Step 106 determines if the data in strobe has occurred. The receive clock on line 26 is a byte clock, but a complete data word is 4 bytes, so a data in strobe is generated every 4 byte clock cycles on line 26. Steps 108, 110, 112, 114, 116, 118, 120, 122 and 124 serve to write the data word existing at input line 28 into the appropriate one of the data registers 42, 44, 46 or 48 pointed to by the address output by the receive side counter 40. Step 124 increments the receive clock address on ine 50 by one, and the process then starts over with step 100.
 Steps 126, 128 and 130 determine if a reset condition has been set, and, if so, upon a rising edge of the transmit clock clk375, resets the system and controls the multiplexer so that the data output stream is all zeroes. Step 132 determines if the Insert 1 signal is active, and, if so, controls multiplexer 58 to insert an additional primitive. This is done in any way, including controlling the multiplexer to select as an input a hardwired primitive bit pattern for coupling to line 34. Steps 134, 136, 138, 140, 142, 144, 146 and 148 all cooperate to control the switching control signal on line 60 so as to select as an input for coupling to line 34 the input coupled to the output of the data register pointed to by the transmit address generated in transmit side counter 54.
 Steps 150, 152, 154 and 156 serve to synchronize the application of the receive address on line 50 to the transmit clock on line 30 internally to the insertion/deletion logic 52 so that the distance between the transmit and receive addresses can be effectively compared. The insertion/deletion logic runs on the transmit clock on line 30 so the receive address on line 50 and the transmit address on line 56 must be applied to a comparator internal to the insertion/deletion logic 52 synchronously using the same clock to avoid metastability problems. That is the function of the routine of FIG. 6C to make sure that happens by reading the receive address 50 at the rising edge of the transmit clock 30.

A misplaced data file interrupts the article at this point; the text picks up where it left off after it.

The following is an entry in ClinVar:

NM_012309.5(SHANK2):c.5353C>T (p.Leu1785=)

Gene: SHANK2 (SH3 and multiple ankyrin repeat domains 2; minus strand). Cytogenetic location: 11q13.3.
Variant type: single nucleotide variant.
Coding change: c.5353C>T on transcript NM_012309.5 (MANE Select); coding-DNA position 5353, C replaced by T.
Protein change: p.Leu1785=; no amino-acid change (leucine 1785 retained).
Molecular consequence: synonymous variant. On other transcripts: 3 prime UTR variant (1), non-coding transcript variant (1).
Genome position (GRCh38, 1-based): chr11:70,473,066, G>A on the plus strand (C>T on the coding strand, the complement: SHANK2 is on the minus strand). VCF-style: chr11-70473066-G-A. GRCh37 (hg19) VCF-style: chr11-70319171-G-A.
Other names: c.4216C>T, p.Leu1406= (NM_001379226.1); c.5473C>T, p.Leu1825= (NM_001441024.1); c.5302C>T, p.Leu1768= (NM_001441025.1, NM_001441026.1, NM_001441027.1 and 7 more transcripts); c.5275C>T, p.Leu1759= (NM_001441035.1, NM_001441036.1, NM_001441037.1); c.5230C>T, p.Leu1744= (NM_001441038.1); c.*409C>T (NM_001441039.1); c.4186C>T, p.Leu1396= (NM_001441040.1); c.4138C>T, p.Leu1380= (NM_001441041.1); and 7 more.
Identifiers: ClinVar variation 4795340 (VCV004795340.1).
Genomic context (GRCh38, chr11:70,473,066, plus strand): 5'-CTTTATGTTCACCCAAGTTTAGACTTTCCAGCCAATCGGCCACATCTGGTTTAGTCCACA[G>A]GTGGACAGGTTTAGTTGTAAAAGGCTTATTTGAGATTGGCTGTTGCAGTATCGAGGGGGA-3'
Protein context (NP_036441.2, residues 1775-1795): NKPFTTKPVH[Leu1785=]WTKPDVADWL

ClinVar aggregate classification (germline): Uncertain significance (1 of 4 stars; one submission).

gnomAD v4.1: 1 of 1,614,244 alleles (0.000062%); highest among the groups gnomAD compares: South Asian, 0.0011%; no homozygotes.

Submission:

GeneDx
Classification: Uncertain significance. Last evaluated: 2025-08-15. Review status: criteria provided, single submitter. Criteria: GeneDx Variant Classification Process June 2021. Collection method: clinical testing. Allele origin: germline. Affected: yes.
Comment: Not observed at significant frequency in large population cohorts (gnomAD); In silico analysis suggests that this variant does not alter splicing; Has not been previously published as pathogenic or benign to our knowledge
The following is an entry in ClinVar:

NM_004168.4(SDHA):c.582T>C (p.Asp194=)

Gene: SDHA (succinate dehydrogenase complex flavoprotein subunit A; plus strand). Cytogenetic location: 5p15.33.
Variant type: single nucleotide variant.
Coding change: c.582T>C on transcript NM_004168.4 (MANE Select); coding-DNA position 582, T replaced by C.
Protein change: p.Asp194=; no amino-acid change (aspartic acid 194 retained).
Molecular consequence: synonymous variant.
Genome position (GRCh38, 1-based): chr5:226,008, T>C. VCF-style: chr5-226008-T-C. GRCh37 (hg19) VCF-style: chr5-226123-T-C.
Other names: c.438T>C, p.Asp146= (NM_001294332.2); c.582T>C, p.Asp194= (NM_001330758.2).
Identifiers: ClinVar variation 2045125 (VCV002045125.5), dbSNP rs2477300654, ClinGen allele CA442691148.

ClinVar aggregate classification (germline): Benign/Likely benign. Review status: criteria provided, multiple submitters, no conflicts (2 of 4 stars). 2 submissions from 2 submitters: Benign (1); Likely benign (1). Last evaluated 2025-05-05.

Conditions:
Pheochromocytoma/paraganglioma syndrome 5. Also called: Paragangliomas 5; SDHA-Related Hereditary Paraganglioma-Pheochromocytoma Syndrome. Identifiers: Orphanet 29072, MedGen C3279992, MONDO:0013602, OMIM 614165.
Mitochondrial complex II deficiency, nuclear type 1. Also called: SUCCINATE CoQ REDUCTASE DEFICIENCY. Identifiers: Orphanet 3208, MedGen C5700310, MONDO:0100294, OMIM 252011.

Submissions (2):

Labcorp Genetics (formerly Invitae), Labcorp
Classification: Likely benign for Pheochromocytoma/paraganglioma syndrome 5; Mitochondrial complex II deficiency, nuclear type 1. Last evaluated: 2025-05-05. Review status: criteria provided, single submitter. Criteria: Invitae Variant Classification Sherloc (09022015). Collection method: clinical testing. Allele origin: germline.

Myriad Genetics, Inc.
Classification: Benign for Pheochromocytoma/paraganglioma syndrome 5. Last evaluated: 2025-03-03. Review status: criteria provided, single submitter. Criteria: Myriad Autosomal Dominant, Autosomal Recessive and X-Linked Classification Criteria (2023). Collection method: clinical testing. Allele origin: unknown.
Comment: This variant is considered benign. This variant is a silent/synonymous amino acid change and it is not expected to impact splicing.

Steps 158, 160 and 162 serve to determine if the reset button has been pushed, and, if so, on the rising edge of the transmit clock to reset transmit side counter address, called clk375Add in the flowchart, to zero. Steps 164 and 166 serve to determine if the Delete 1 (called skipOne in the flowchart) is active, and, if so, to set the value of a register or accumulator clk375Add to the old value of the clk375Add plus 2. In other words, if Delete 1 is active, the transmit side counter address, clk375Add, is incremented by two instead of one at the next rising edge of the transmit side clock. Steps 168 and 170 determine if the Insert 1 signal is active, and, if not, step 170 does the normal incrementation of the transmit side counter address by one. If step 168 determines that the Insert 1 signal is active, step 170 is skipped, so the transmit side counter address remains the same for another transmit clock cycle thereby causing an additional primitive to be inserted.